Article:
Many factors come into play when considering a low-voltage contractor to install network infrastructure at cold storage facilities. Here are some tips  when preparing to vet or work with a managed services provider, or a low-voltage contractor, that can ensure better infrastructure for your company.

1.  Understand the Technology Needs of the Cold Storage Facility
Before searching the web for a contractor, take the time to plan for the technology required for the facility to operate. Here are a few things to consider:

  • Wireless network access: Are scanners, phones and other wireless devices used throughout the facility?
  • Wired network access: Are there stationary devices such as computers or IoT devices that need access to the network? Is there an office space that needs Ethernet cables at each desk?
  • Security cameras: Are cameras needed internally and/or externally? Who will need access to view those cameras?
  • Access control:  How many doorways will need access control?
  • Network Rack:  Is there power and space centrally located and available for the installation of a network rack? Redundant power is always recommended
  • Fiber Demarc Extension and MPOE:  Is there a separate room where the internet circuit enters the building? Cabling will need to be installed between the minimum point of entry (MPOE) and main distribution frame (MDF).

It is OK not to have all of the answers right away, as a professional low-voltage contractor should be leading you in the right direction to deliver the most efficient network infrastructure to meet your business needs. It helps to have a list of items that you can show the installer detailing the parts of your network that need focus. This pre-work provides a more accurate estimate for both project cost and installation timeline.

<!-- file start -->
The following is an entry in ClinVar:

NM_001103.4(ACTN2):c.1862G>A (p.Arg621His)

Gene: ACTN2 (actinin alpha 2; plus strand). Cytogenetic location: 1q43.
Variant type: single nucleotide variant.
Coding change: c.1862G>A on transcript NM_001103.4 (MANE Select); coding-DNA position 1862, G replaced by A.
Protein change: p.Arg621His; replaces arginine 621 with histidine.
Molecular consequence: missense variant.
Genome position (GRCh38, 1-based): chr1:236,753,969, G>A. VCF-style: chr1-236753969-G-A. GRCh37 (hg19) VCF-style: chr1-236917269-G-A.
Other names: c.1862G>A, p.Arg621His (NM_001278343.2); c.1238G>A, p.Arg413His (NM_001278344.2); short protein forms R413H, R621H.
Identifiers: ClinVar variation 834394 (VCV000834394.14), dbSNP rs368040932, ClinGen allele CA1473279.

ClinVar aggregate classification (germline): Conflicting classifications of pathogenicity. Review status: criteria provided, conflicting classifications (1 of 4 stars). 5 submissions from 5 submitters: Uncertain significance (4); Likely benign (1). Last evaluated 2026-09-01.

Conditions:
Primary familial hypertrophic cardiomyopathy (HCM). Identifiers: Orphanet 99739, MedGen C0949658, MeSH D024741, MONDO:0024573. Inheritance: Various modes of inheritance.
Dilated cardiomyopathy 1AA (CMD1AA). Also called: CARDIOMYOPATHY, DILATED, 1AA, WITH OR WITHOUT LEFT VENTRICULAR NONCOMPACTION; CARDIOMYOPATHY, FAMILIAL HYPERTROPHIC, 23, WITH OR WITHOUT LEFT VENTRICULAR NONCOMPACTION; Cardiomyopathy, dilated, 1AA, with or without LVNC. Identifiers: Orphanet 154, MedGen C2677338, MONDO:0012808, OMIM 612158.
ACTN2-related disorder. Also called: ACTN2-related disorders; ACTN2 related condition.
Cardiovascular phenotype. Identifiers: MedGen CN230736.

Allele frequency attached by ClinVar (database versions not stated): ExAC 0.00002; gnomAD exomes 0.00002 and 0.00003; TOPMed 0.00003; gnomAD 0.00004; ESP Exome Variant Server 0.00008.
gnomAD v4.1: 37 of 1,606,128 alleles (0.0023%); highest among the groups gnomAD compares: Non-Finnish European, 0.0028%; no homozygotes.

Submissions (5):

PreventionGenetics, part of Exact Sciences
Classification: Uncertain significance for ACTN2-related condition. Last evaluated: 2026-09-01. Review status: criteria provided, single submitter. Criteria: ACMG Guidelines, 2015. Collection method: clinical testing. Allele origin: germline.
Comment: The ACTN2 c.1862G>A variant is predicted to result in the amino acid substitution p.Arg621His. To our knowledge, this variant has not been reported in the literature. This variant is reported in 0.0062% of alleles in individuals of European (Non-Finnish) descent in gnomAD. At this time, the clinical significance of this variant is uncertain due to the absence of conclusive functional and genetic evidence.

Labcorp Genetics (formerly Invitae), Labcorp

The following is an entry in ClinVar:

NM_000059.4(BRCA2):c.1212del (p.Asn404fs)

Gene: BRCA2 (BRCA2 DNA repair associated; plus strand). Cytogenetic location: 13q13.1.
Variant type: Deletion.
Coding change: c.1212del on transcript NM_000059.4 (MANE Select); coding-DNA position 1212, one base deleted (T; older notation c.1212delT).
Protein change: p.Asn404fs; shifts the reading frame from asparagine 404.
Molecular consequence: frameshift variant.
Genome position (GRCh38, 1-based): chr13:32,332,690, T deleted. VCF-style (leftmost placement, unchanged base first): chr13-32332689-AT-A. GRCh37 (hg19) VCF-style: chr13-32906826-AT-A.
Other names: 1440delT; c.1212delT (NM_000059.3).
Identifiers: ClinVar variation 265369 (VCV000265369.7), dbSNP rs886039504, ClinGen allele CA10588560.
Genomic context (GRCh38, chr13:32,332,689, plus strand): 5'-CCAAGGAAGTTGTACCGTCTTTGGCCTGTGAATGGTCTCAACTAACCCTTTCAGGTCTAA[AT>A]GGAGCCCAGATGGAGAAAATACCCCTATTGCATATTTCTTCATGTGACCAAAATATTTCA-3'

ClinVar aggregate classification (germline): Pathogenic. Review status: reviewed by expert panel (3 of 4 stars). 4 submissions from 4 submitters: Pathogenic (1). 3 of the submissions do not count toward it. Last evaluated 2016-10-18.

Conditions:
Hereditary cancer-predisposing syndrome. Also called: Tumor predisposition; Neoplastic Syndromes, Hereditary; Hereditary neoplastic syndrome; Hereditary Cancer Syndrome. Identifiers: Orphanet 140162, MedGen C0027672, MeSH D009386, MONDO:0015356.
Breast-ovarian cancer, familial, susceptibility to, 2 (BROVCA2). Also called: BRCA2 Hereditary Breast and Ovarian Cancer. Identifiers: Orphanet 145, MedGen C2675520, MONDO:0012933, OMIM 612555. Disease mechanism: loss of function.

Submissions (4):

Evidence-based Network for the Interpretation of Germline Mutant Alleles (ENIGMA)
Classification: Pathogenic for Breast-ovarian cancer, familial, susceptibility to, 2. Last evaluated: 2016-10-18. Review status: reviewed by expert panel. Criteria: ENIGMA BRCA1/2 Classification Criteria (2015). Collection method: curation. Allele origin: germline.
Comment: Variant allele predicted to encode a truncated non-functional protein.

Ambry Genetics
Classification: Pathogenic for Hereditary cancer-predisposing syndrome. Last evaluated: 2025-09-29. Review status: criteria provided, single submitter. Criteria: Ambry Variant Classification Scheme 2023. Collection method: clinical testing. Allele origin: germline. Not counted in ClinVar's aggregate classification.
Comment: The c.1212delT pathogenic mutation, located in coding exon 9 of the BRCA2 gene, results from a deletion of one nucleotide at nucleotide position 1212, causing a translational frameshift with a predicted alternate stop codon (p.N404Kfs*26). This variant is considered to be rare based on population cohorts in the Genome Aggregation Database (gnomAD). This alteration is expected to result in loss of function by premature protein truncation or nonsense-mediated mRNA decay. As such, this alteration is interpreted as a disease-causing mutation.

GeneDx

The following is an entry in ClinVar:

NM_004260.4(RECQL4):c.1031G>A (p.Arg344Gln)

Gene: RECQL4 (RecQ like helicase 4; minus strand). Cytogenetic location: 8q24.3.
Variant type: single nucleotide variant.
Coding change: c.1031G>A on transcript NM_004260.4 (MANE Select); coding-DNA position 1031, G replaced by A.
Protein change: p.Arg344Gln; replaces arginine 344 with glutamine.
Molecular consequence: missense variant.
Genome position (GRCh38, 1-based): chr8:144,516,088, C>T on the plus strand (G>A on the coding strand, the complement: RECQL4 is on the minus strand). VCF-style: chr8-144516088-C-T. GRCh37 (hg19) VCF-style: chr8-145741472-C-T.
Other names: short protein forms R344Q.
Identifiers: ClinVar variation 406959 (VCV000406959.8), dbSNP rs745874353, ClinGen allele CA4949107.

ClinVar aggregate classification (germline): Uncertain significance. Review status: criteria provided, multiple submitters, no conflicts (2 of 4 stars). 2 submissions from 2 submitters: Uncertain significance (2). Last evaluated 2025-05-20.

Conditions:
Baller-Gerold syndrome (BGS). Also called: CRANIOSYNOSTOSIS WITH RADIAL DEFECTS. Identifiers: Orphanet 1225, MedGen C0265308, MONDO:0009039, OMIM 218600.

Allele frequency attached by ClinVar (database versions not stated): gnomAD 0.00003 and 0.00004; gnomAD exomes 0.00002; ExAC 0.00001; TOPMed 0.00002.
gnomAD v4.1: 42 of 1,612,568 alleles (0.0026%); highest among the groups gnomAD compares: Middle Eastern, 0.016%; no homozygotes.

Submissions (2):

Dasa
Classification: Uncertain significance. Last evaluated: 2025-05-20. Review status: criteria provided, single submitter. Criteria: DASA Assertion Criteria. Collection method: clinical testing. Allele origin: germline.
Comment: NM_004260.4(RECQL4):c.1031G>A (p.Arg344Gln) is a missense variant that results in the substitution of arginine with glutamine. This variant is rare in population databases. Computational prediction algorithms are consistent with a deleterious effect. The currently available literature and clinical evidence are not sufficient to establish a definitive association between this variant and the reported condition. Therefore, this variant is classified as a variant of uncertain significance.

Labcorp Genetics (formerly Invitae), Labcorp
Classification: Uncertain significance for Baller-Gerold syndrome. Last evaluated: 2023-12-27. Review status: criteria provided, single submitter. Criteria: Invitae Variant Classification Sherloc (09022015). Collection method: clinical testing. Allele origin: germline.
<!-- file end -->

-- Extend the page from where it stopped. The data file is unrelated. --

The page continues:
2. Find a Low-Voltage Contractor and Schedule a Site Visit
Start looking early, because low voltage contractors are not typically available on short notice. Once the site visit is scheduled, it is advisable to have the main electrical contractor present as well, to assess the power needs for each network closet/IDF (intermediate distribution frame). Because of the layout of cold food storage facilities, the IDF location may be on the roof of the cold storage room, which usually does not have electricity to power the network equipment within the IDF. These IDFs are usually network rack-mounted for easy accessibility to keep it protected and to maximize the cold storage efficiency and space. Be prepared to have building diagrams in both physical and digital copies to share with your contractor.  

Here are a few questions to ask a low-voltage contractor during a site walk-through: